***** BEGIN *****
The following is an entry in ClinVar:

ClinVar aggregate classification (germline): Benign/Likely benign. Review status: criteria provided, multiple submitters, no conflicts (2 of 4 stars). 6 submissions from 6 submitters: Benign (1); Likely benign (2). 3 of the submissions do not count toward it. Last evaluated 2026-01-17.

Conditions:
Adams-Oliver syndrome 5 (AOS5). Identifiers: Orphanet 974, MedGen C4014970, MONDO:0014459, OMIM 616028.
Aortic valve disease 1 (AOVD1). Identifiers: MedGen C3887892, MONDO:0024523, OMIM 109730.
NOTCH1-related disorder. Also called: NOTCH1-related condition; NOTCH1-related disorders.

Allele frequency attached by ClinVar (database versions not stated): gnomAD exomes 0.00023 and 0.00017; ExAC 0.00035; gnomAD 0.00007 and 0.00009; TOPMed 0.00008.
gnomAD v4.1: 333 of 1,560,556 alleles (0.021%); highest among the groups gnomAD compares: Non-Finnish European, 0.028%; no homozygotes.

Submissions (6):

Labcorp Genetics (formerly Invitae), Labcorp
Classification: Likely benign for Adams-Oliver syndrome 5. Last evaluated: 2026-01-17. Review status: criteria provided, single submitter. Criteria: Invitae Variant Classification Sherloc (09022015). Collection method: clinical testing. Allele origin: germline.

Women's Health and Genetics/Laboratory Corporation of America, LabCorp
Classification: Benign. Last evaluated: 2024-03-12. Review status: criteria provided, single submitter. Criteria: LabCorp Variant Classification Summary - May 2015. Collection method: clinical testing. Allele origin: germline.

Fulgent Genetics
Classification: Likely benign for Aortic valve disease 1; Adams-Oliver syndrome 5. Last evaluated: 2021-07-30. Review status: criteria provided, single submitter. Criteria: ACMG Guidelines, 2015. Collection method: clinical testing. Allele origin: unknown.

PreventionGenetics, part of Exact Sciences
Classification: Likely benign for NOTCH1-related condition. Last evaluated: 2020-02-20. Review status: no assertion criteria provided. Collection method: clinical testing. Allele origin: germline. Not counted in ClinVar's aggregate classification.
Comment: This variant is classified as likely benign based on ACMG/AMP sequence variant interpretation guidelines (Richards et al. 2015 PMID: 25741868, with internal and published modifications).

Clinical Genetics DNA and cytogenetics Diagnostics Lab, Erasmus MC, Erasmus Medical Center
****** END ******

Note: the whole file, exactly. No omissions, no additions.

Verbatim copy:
The following is an entry in ClinVar:

ClinVar aggregate classification (germline): Benign/Likely benign. Review status: criteria provided, multiple submitters, no conflicts (2 of 4 stars). 6 submissions from 6 submitters: Benign (1); Likely benign (2). 3 of the submissions do not count toward it. Last evaluated 2026-01-17.

Conditions:
Adams-Oliver syndrome 5 (AOS5). Identifiers: Orphanet 974, MedGen C4014970, MONDO:0014459, OMIM 616028.
Aortic valve disease 1 (AOVD1). Identifiers: MedGen C3887892, MONDO:0024523, OMIM 109730.
NOTCH1-related disorder. Also called: NOTCH1-related condition; NOTCH1-related disorders.

Allele frequency attached by ClinVar (database versions not stated): gnomAD exomes 0.00023 and 0.00017; ExAC 0.00035; gnomAD 0.00007 and 0.00009; TOPMed 0.00008.
gnomAD v4.1: 333 of 1,560,556 alleles (0.021%); highest among the groups gnomAD compares: Non-Finnish European, 0.028%; no homozygotes.

Submissions (6):

Labcorp Genetics (formerly Invitae), Labcorp
Classification: Likely benign for Adams-Oliver syndrome 5. Last evaluated: 2026-01-17. Review status: criteria provided, single submitter. Criteria: Invitae Variant Classification Sherloc (09022015). Collection method: clinical testing. Allele origin: germline.

Women's Health and Genetics/Laboratory Corporation of America, LabCorp
Classification: Benign. Last evaluated: 2024-03-12. Review status: criteria provided, single submitter. Criteria: LabCorp Variant Classification Summary - May 2015. Collection method: clinical testing. Allele origin: germline.

Fulgent Genetics
Classification: Likely benign for Aortic valve disease 1; Adams-Oliver syndrome 5. Last evaluated: 2021-07-30. Review status: criteria provided, single submitter. Criteria: ACMG Guidelines, 2015. Collection method: clinical testing. Allele origin: unknown.

PreventionGenetics, part of Exact Sciences
Classification: Likely benign for NOTCH1-related condition. Last evaluated: 2020-02-20. Review status: no assertion criteria provided. Collection method: clinical testing. Allele origin: germline. Not counted in ClinVar's aggregate classification.
Comment: This variant is classified as likely benign based on ACMG/AMP sequence variant interpretation guidelines (Richards et al. 2015 PMID: 25741868, with internal and published modifications).

Clinical Genetics DNA and cytogenetics Diagnostics Lab, Erasmus MC, Erasmus Medical Center